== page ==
Resurrected Politically, Lula Goes After Bolsonaro’s ‘Moronic’ Handling of Covid-19 Pandemic

Jerri-Lynn here. Brazilian President Jair Bolsonaro’s management of the pandemic challenges that of the U.S. for the title of most incompetent; the country has the death statistics to prove it, with the second highest number of COVID-19 in the world, topped only by the United States.

A Brazilian court this week overturned several criminal convictions of former Brazilian President Luiz Inácio Lula da Silva, restoring the political rights of the popular leftist and clearing major obstacles to a 2022 bid to unseat Bolsonaro. Note the praise Bernie Sanders lavished on Lula for his anti-poverty, pro-worker record.

By Kenny Stancil, staff writer at Common Dreams. Originally published at Common Dreams

In a speech Wednesday that signaled a potential presidential run, former Brazilian President Luiz Inácio Lula da Silva condemned Jair Bolsonaro, the South American country’s current far-right president, for his catastrophic mishandling of the coronavirus pandemic and ensuing economic crisis.

“This country is disorganized and falling apart because it has no government,” Lula told a crowd gathered at the metalworkers union in São Bernardo do Campo, where the 75-year-old left-wing icon’s political career began as an organizer in the 1970s.

While Covid-19 has claimed the lives of nearly 270,000 people in Brazil—the world’s second-highest death toll over the past year, after the United States—Bolsonaro has consistently minimized the lethal threat posed by the virus.

Last week, after two consecutive days of record deaths that have pushed the country’s hospital system “to the brink of collapse,” Brazil’s president told his citizens to stop “whining,” which Reuters called Bolsonaro’s “latest remarks attacking distancing measures and downplaying the gravity of the pandemic.”

Standing in front of a banner that read, “Health, jobs, and justice for Brazil,” Lula, a member of the Workers’ Party, said Wednesday that “many of these deaths could have been avoided.”

Lula also told the audience: “Do not follow a single one of the president or health minister’s moronic decisions.​ Get vaccinated.”

“The people don’t need arms. The people need jobs,” Lula said, criticizing Bolsonaro’s pro-gun policy as well as his inept response to the ongoing economic turmoil, which the former president contrasted with the increased prosperity and reduced inequality that Brazilians experienced when he governed the country from 2003 until 2011.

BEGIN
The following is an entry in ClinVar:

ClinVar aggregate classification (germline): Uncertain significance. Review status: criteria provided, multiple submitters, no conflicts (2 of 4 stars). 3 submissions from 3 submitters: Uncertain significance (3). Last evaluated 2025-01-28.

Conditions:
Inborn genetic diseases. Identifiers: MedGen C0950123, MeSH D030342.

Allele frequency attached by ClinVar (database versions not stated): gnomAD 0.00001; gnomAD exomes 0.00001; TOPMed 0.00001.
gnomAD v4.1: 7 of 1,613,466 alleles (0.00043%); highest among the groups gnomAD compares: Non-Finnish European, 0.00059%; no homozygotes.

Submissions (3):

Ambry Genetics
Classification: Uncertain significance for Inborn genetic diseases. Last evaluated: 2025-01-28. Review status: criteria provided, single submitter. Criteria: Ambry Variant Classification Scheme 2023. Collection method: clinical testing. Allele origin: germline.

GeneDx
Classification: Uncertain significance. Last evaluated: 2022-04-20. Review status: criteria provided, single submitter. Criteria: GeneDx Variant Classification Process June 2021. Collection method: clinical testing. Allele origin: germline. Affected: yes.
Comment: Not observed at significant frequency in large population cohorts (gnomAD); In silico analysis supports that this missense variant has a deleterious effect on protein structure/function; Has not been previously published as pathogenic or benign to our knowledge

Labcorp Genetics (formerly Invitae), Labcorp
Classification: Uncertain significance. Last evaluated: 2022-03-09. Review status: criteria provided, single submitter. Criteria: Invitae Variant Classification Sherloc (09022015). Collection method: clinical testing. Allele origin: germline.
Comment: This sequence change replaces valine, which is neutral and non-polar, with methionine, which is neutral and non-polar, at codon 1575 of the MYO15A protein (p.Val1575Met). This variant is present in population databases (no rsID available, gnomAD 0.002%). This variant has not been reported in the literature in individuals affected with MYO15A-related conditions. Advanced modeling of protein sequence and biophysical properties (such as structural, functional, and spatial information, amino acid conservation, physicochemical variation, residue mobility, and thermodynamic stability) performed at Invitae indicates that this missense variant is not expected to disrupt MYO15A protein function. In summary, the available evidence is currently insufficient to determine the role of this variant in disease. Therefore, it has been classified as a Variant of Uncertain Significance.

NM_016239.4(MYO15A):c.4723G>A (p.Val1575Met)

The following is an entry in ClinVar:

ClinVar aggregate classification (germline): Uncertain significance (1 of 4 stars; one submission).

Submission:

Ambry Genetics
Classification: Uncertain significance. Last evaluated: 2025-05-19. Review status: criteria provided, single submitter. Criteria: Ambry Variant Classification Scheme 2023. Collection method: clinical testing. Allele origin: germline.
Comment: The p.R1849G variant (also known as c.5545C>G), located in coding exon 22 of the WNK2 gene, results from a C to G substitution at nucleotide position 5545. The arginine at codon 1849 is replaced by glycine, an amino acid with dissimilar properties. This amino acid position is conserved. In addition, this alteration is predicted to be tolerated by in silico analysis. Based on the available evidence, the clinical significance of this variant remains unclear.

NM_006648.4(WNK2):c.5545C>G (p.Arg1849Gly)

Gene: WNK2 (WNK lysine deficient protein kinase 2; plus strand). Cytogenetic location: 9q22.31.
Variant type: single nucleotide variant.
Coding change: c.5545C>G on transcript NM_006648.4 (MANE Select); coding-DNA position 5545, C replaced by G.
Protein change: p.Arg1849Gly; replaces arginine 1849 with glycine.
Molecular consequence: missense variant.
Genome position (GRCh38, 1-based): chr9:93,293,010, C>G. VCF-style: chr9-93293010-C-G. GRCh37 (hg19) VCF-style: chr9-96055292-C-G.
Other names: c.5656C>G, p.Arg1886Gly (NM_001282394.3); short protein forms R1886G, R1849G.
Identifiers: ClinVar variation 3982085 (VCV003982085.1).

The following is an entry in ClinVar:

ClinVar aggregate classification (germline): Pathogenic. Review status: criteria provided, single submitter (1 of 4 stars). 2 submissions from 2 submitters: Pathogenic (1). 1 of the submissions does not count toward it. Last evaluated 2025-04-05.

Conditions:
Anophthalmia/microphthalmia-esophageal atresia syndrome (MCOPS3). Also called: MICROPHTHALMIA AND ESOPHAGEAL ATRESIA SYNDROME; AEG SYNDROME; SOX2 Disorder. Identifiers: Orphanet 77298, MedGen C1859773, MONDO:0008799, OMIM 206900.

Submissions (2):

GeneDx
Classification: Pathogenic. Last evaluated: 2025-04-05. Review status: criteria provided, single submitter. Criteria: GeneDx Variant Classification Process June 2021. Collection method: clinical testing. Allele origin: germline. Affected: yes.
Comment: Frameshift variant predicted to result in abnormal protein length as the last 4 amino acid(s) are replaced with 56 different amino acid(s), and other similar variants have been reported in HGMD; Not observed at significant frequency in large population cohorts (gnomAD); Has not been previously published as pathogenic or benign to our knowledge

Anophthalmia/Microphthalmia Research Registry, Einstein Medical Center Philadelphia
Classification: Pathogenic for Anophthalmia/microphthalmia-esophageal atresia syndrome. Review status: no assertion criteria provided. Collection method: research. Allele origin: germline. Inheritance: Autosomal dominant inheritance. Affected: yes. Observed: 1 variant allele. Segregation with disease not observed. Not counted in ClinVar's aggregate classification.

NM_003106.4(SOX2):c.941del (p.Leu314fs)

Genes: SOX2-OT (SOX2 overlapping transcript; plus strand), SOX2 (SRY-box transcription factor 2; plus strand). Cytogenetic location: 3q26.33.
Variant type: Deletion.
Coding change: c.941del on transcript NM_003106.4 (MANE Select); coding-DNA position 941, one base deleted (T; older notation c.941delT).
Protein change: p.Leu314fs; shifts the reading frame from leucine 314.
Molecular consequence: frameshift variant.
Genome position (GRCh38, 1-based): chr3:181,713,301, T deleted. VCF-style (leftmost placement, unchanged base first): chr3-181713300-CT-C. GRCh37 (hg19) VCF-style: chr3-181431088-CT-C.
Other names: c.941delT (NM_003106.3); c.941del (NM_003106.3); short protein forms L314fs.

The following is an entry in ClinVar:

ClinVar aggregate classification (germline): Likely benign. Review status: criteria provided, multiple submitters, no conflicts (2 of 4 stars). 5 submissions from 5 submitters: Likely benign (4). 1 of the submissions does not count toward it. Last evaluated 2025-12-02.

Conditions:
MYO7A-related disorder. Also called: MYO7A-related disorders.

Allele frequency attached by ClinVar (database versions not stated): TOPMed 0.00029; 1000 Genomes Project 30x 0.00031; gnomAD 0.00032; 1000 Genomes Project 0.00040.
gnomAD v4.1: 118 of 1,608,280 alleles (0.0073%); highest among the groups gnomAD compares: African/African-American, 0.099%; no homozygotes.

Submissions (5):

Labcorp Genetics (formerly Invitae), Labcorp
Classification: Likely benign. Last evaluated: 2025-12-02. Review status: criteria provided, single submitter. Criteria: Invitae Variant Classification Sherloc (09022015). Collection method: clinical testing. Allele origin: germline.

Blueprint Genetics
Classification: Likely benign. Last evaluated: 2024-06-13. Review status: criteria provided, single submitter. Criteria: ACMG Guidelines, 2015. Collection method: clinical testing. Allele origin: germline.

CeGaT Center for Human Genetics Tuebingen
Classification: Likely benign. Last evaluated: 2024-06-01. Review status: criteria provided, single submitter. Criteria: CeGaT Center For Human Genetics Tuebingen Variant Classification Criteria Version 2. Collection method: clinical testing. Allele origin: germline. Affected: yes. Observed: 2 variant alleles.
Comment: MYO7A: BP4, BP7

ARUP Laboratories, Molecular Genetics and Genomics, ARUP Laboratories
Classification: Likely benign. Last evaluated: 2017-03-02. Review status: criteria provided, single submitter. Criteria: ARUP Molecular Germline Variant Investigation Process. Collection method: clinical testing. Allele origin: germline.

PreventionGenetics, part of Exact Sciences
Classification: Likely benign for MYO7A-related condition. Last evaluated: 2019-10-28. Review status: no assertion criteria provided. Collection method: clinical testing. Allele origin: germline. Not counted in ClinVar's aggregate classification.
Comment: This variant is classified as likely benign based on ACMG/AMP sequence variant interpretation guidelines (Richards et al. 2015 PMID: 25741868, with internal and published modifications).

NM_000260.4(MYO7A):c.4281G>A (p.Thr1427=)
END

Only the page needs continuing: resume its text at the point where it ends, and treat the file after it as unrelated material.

The speech was Lula’s first since a Brazilian Supreme Court justice on Monday overturned several criminal convictions against the former president, restoring his political rights and opening the door for a 2022 bid to unseat Bolsonaro.

Though Lula said he “doesn’t have time to think about a 2022 candidacy now,” some observers interpreted his vow to “fight tirelessly” for Brazil and denunciation of Bolsonaro as evidence of his official return to the political arena, with Reuters characterizing the event as an attempt to “set the stage” for a likely presidential run.

“His speech was a campaign launch” in effect, said political analyst Creomar da Souza of the consulting firm Dharma. “He presented his project for the country, which involves a lot of references to his legacy as president.”

During his presidency, Lula oversaw an economic boom, which he channeled to improve the lives of downtrodden Brazilians. He remains popular with progressives throughout the world for implementing social programs that lifted millions out of poverty.

When he left office in 2011, Lula enjoyed approval ratings over 80%, and before his candidacy was derailed by a corruption conviction, he was leading the polls during the 2018 race eventually won by Bolsonaro.